be added to bear against the upper portions of the edges of the wings of the bit in order to hold the bit normally with its axis in alinement with the shank axis.
While we have described the removable bit for the screw driver as-preferably made from a section of milled bar stock, shown in Fig. 4, it is possible, of course, to make the bit in other ways. However, we have found the method as described formed from a length of bar of cruciform cross section causing said bit to have four wings with the side walls of the wings constituting plain surfaces throughout their entire extent and with the adjacent plane surfaces forming right dihedral angles, said wings being identical in form and size, the bottom edges of said wings being identically shaped, the lower portion of the side edge andthe bottom edge of each wing formed -a cruciform screw recess and the rounded concave surfaces will prevent injury to the tops of the walls of the recess should driving power be applied to the driver and bit while the bit is being brought into contact with the screw head and before it is properly seated in; the screw recess.
MAXWELL A. WEST. GEORGE E. WEST.
|Citing Patent||Filing date||Publication date||Applicant||Title|
|US2537029 *||Aug 6, 1946||Jan 9, 1951||Phillips Screw Co||Method for manufacturing screw drivers|
|US2565948 *||Aug 6, 1946||Aug 28, 1951||Phillips Screw Co||Method of manufacturing screw drivers|
|US3393722 *||Jul 19, 1966||Jul 23, 1968||George W. Windham||Bit end of tool|
|US3985170 *||Aug 4, 1975||Oct 12, 1976||Marian Iskra||Screwdriver|
|US4269246 *||May 10, 1979||May 26, 1981||Textron Inc.||Fastener and driver assembly|
|US4339971 *||Jan 28, 1980||Jul 20, 1982||Zatorre Alfredo E||Fastener and driving tool|
|US4589154 *||Oct 17, 1984||May 20, 1986||John Vaughn||Method and apparatus for forming the head of a high torque fastener|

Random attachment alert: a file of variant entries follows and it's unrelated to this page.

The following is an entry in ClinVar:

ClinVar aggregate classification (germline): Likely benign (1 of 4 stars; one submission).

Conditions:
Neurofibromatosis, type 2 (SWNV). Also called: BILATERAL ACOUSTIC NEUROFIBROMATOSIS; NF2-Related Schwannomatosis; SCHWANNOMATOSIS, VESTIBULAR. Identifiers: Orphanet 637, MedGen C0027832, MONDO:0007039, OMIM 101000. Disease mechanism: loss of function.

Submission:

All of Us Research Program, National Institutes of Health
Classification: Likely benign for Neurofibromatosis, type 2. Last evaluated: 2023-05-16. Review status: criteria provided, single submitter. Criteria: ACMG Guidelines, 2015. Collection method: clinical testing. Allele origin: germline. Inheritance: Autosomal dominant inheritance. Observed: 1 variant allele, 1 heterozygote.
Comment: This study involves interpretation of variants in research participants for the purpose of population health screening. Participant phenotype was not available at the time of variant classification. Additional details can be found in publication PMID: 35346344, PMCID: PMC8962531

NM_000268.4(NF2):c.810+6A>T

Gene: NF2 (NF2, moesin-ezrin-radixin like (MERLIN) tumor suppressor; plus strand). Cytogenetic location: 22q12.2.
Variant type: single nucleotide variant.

|US4590825 *||Oct 11, 1984||May 27, 1986||John Vaughn||High torque fastener and driving tool|
|US7168348 *||May 19, 2003||Jan 30, 2007||Felo Werkzeugfabrik Holland-Letz Gmbh||Screwdriver bits|
|US7322265 *||Jan 9, 2006||Jan 29, 2008||Chen Hang-Hui||Compound screwdriver head|
|US8166851 *||Jun 1, 2009||May 1, 2012||Robert Bosch Gmbh||Combination driving tool for phillips and robertson fasteners|
|US8418587||Nov 6, 2009||Apr 16, 2013||Milwaukee Electric Tool Corporation||Tool bit|
|US8800407||Feb 5, 2013||Aug 12, 2014||Milwaukee Electric Tool Corporation||Method of manufacturing a tool bit|
|US20040139829 *||May 19, 2003||Jul 22, 2004||Felo Werkzeugfabrik Holland-Letz Gmbh||Screwdriver bits|
|US20050249573 *||Jan 20, 2004||Nov 10, 2005||Bernard Tanner||Screw and corresponding driver|
|US20070082526 *||Dec 11, 2006||Apr 12, 2007||Bernard Tanner||Screwdriver Bit and Mating Socket|
|US20070157773 *||Jan 9, 2006||Jul 12, 2007||Chen Hang-Hui||Compound Screwdriver Head|
|US20100037737 *||Jun 1, 2009||Feb 18, 2010||Credo Technology Corporation||Combination driving tool for phillips and robertson fasteners|
|US20110197721 *||Nov 6, 2009||Aug 18, 2011||Debaker Joseph M||Tool bit|
|US20160059392 *||Apr 15, 2014||Mar 3, 2016||Northeastern University||Universal screwdriver|
|USD623036||Nov 7, 2008||Sep 7, 2010||Milwaukee Electric Tool Corporation||Insert bit|
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|USD742714 *||Oct 11, 2013||Nov 10, 2015||The Patent Store, Llc||Pocket field tool bit|
|EP1194268A1 *||Jun 13, 2000||Apr 10, 2002||Snap-on Tools Company||Insulating driver with injection molded shank and fluted working tip|
|EP1194268B1 *||Jun 13, 2000||Apr 13, 2016||Snap-on Incorporated||Insulating driver with injection molded shank and fluted working tip|
|WO1984004481A1 *||Apr 30, 1984||Nov 22, 1984||John Vaughn||Improved high torque fastener and driving tool|
|U.S. Classification||81/460, 81/438, 411/919, 411/404|
|Cooperative Classification||B25B15/005, Y10S411/919|